Talk about having your head stuck in the oil-soaked sand. In the wake of the Gulf Coast oil spill, Sarah Palin recently reiterated her commitment to the slogan 'drill here, drill now' on her Facebook page, writing:
"All responsible energy development must be accompanied by strict oversight, but even with strict oversight in the world, accidents still happen. No human endeavor is ever without risk -- whether it's sending a man to the moon or extracting the necessary resources to fuel our civilization."
Tell that to Johnny Nunez, a life-long commercial fisherman in Shell Beach, Louisiana. "This oil is the one thing where there's no recovering," Nunez told the Washington Post. "If we lose the fish and the land, there's no building back. This whole way of life is going. This whole generation is lost. I'm 55 years old, and I might not fish again."
My colleague Apollo Gonzales, who is in southern Louisiana along with other NRDC staff responding to the disaster, profiled another boat captain who explained how BP's spill threatens to destroy not just the local seafood economy but the very fabric of the Gulf Coast's way of life.
As a native Virginian who grew up surfing Virginia Beach and vacationing along North Carolina's nearby Outer Banks, I've long opposed coastal drilling along those placid shores. When skyrocketing gas prices a couple of summers ago led to Congress lifting restrictions on drilling in protected portions of the Outer Continental Shelf, I was shocked. Hearing the "drill, baby, drill" mantra adopted during the 2008 election infuriated me. And when elected leaders like Virginia Gov. Bob McDonald pledged to open their state's fragile coastlines to oil and natural gas development, I was bewildered. How could they not see the environmental and economic dangers? I guess the lessons of Alaska's long ago Exxon-Valdez oil spill were forgotten.
I, for one, never want to see Virginia Beach's tourism-based economy threatened by spills or converted from a natural playground into a center for petro-industrial commerce. It appears now that BP's oil rig explosion and resulting massive spill is causing some coastal drilling advocates to wake up and smell the petroleum fuel washing up on shore along the Gulf Coast. Gov. Crist in Florida has already flipped his position and once again opposes drilling off the Sunshine State's crystal shores.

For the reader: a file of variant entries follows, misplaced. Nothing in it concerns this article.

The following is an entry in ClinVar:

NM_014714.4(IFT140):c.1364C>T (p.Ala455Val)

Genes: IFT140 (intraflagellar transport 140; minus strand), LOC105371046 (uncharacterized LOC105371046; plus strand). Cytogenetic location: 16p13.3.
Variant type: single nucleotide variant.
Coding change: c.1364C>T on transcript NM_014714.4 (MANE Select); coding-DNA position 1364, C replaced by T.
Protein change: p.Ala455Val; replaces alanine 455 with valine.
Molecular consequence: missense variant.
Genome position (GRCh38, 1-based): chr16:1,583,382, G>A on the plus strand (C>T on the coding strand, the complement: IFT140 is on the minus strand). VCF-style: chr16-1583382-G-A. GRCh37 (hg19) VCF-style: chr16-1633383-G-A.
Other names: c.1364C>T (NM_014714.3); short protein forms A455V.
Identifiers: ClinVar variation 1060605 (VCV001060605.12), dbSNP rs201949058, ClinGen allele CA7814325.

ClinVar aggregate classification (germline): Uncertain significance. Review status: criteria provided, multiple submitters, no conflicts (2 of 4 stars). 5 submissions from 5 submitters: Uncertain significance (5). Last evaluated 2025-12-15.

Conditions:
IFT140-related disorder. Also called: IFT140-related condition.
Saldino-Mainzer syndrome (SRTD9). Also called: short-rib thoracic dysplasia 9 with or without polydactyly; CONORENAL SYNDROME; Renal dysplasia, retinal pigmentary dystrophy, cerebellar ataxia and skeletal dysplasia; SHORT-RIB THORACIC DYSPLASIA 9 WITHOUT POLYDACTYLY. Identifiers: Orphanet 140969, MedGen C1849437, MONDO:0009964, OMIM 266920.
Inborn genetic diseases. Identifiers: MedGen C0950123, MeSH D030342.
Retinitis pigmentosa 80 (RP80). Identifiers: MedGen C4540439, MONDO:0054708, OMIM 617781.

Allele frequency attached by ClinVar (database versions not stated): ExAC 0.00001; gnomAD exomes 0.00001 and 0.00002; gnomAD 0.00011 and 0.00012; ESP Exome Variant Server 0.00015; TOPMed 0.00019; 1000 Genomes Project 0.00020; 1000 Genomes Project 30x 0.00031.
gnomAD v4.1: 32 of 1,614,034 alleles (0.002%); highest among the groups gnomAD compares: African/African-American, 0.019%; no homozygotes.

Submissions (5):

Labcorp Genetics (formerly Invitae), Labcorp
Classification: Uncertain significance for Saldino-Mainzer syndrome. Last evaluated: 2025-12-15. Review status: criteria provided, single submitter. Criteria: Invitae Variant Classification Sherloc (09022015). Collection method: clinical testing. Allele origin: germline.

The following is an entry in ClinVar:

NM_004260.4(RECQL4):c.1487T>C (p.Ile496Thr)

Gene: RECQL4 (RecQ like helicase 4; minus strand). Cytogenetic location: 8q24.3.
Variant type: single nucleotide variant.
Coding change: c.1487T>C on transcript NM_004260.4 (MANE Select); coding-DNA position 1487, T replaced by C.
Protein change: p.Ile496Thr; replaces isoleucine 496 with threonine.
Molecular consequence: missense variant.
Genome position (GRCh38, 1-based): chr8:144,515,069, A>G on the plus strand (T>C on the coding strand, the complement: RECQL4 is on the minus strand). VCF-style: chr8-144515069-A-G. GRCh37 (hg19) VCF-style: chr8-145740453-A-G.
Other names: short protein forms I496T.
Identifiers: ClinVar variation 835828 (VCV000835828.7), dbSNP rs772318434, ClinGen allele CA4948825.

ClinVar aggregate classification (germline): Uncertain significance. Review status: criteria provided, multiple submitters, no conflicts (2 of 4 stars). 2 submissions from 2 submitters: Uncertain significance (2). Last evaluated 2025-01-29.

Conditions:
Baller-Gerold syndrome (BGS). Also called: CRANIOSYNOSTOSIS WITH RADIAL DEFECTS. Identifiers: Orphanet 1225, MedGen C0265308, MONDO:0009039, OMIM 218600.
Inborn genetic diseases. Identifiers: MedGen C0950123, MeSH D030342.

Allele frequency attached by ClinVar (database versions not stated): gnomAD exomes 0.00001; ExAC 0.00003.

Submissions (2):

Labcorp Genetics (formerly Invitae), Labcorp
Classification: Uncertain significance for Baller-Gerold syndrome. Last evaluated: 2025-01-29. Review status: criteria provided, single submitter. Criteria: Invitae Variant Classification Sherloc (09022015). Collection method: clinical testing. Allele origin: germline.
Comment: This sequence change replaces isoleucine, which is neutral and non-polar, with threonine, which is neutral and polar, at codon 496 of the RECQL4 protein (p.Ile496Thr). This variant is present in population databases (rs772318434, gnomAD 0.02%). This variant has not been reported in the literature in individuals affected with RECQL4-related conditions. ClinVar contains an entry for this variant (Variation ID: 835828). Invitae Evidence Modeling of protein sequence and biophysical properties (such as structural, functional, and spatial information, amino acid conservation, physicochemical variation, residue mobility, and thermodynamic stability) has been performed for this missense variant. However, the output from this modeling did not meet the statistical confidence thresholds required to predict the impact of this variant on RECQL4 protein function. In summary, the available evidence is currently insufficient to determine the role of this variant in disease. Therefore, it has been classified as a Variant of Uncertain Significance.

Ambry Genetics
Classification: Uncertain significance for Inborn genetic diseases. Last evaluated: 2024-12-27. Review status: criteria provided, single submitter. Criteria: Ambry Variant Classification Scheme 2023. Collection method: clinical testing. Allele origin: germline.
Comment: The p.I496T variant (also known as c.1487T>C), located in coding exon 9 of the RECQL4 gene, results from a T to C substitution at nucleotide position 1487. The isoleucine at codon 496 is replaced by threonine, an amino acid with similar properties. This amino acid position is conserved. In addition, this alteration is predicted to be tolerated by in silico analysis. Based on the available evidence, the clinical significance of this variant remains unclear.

Although Gov. McDonald is still championing oil and gas development off Virginia's coast, other state officials are no longer as enthusiastic. Virginia Beach Mayor Will Sessoms, who endorsed the push to drill off his coast, now is reportedly "alarmed" by the tragedy unfolding in the Gulf, which he says is a "wake-up call." It's interesting to note that Mayor Sessoms and his fellow city council members passed a resolution supporting coastal drilling because they thought it would actually help tourism by keeping the cost of gas down. But as the Washington Post reports, a study of the Atlantic Ocean by the federal government estimated that the amount oil off Virginia's shores is equal to the amount of oil used in six days and the amount of natural gas would last less than a month.
Why would we as a nation jeopardize our natural heritage and coastal economies for so little energy? In Louisiana alone, the BP spill threatens the state's annual $2 billion seafood industry, as well as its $1 billion per year recreational fishing revenues. And the oil slick is not likely to be cleaned up for years -- possibly shutting down these resources for a generation, as feared by fishermen like Johnny Nunez.
Yet some people refuse to heed the heart-wrenching lessons of the massive disaster unfolding before our eyes. Nor do they recognize the role of high-carbon fossil fuels in our even more pressing climate crisis. In her Facebook post, for example, Palin added: "I continue to believe in it because increased domestic oil production will make us more secure, prosperous, and peaceful nation."
This is no time for rhetoric that defies reality. The Gulf Coast catastrophe is a wake-up call that America needs to break our oil addiction and move beyond dirty energy. We must do this by adopting policies that will usher in a new era of clean, renewable energy. That is truly the only way to enhance our national security by reducing our dependence on oil, to ensure economic prosperity by spurring technological innovations that will create jobs, and to address the greatest environmental threat our planet has ever faced.